Below please find a list of listening sessions offered around the country and a point of contact for each if you have any questions.  You may sign up for one or more sessions.  Registration is highly encouraged due to large expected turn outs. If you are unable to attend one of these listening sessions, EPA is accepting input through the Contact Us page or at [email protected] until November 8, 2013.

Lenexa, KS

November 4, 2013
4:00-8:00 pm CST

U.S. EPA Region 7 Offices
11201 Renner Blvd.
Lenexa, KS 66219
Point of contact: Toni Gargas – (913) 551-7193

Online Survey Group Contributes Over $100,000 to Humane Society

The popular online survey group,, has contributed over $100,000 to the nation’s largest anti-hunting organization, the Humane Society of the United States (HSUS), through their charity program known as SurveyMonkey Contribute. serves as a free online survey program for companies to administer questionnaires to better understand the needs of their customers.  The online survey group also offers charities a chance to gain money through their “Contribute” program, which allows individuals to take free surveys and earn rewards for charities of their choice.

The SurveyMonkey Contribute program has allowed individuals to generate a total of $436,556 in 2012, with $101,266 being raised by Contribute members for HSUS alone.

Calling HSUS “one of their most active charity partners”, Naiema Din, SurveyMonkey Sales Development Specialist, explained that the partnership between HSUS and SurveyMonkey began in 2012 because “SurveyMonkey Contribute loved their mission and knew that Contribute members would as well.”

Attract Wildlife to Your Yard

Imagine a serene garden on a crisp, sunny autumn day—a beautiful cardinal snacks on berries, a tiny hummingbird stops by for a drink and a cheerful chickadee alights on a nearby branch.

This peaceful scene can be your yard this season!

Create an official Certified Wildlife Habitat® site to experience all of the natural beauty the season has to offer everyday—right in your own backyard.

Follow these helpful tips to create an autumn oasis, and then be sure to certify your habitat so you can begin receiving all of your great benefits (see sidebar for details):

Welcome migrating monarchs and other butterflies. These graceful beauties will love to visit late-blooming native plants like coneflowers, asters and goldenrods.

Leave the leaves. Rake fallen leaves into beds to create natural mulch that will protect your plants through the winter, conserve water and enhance the soil.

Provide a cozy abode for wildlife looking for a winter home. Create a brush pile with branches and other vegetation to attract all types of animals, from chipmunks to lizards, looking for shelter.

Berries provide color to your yard and food for birds. In late summer and fall, many trees and shrubs produce berries that are essential fuel for migratory wildlife fattening up for hibernation or to survive winter temperatures.

You don’t have to wait until spring to begin enjoying a beautiful, colorful garden teeming with wildlife.

Turn your yard into a Certified Wildlife Habitat® site today and start experiencing all that autumn has to offer! Go to:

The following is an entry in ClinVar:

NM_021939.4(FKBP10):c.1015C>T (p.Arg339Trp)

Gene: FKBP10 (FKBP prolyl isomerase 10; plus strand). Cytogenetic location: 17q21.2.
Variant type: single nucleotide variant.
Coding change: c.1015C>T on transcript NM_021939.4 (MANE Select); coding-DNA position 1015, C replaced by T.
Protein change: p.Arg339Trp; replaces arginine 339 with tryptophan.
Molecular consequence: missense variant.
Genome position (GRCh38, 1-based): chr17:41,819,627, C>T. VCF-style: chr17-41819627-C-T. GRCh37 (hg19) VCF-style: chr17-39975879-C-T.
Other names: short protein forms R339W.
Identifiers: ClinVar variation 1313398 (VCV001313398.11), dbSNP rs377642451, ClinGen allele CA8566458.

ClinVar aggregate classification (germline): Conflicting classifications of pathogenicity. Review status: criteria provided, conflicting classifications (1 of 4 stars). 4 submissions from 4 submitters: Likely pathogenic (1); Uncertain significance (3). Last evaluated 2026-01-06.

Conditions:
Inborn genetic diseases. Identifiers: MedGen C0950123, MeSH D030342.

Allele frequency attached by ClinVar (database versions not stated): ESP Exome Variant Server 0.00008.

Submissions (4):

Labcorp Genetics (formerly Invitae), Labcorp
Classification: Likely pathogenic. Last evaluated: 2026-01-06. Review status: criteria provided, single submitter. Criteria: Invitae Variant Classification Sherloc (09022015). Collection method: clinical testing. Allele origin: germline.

Kansas Wildlife, Parks and Tourism Commission Meeting Oct. 17

Kansas Wildlife, Parks and Tourism Commission to conduct last meeting of the year

The Kansas Cosmosphere and Space Center, 1100 N. Plum, Hutchinson, will be the location of the next Kansas Wildlife, Parks and Tourism Commission public meeting and hearing Oct. 17, 2013. The afternoon session will begin at 1:30 p.m. and recess at 5 p.m., with the evening session reconvening at 7 p.m.

The afternoon session will begin with time for public comments on non-agenda items, followed by a general discussion period. Topics covered in the general discussion include: Secretary’s remarks regarding agency and state fiscal status and an update on the 2014 legislature, a briefing on tourism, the Bass Passprogram, a series of antelope and elk regulations, and an update on the potential federal listing of lesser prairie chickens.

During the afternoon session, commissioners will workshop items that were covered under general discussion at the August meeting. Workshop topics, which will be discussed for potential regulatory action at a future meeting, include permanent regulations pertaining to big game, a series of deer-specific regulations, and regulations regarding state parks.

The commission will recess at 5 p.m., then reconvene at 7 p.m. at the same location for the public hearing. The public hearing will be focused on youth permit fees; special provisions pertaining to fishing, as well as creel, size, and possession limits, and open season; and spring turkey season, including bag limits, permits, and game tags.

Time will be available in both the afternoon and evening sessions for public comment on topics not on the agenda. If necessary, the commission will reconvene at the same location at 9 a.m., Oct. 18, to complete any unfinished business.

A commercial-free version of live video and audio streaming of commission meetings will be broadcast through the KDWPT website,

If notified in advance, the department will have an interpreter available for the hearing impaired. To request an interpreter, call the Kansas Commission for the Deaf and Hard of Hearing at 1-800-432-0698. Any individual with a disability may request other accommodations by contacting the Kansas Wildlife, Parks and Tourism Commission secretary at (620) 672-5911.

The next commission meeting is scheduled for Jan. 9, 2014 at Southwestern College

100 College St.

, Winfield.

Invasive plants reduce number of bird songs

Roberta Kwok

Conservation This Week

Invasive plants could make forests a bit duller. According to a study in Ecology, birds that live in areas infested with weeds sing a smaller repertoire of songs.

The authors studied six sites in Lolo National ForestMontana. Three were overrun by invasive spotted knapweed, and three were relatively unaffected by the infestation. In 2005 and 2006, the team surveyed chipping sparrows at each site and recorded their songs.

The infested sites had fewer native forbs and grasses and a lower proportion of older birds, the researchers report. Young birds typically mimicked their elders’ songs. The team detected an average of 9.2 songs per year at the sites with native plants, but only 7.6 songs at the invaded sites.

The results suggest that plant invasions “may erode song diversity,” the authors write. The yearlings have fewer old birds to learn from in these habitats, “resulting in increased similarity among songs and fewer song types overall.”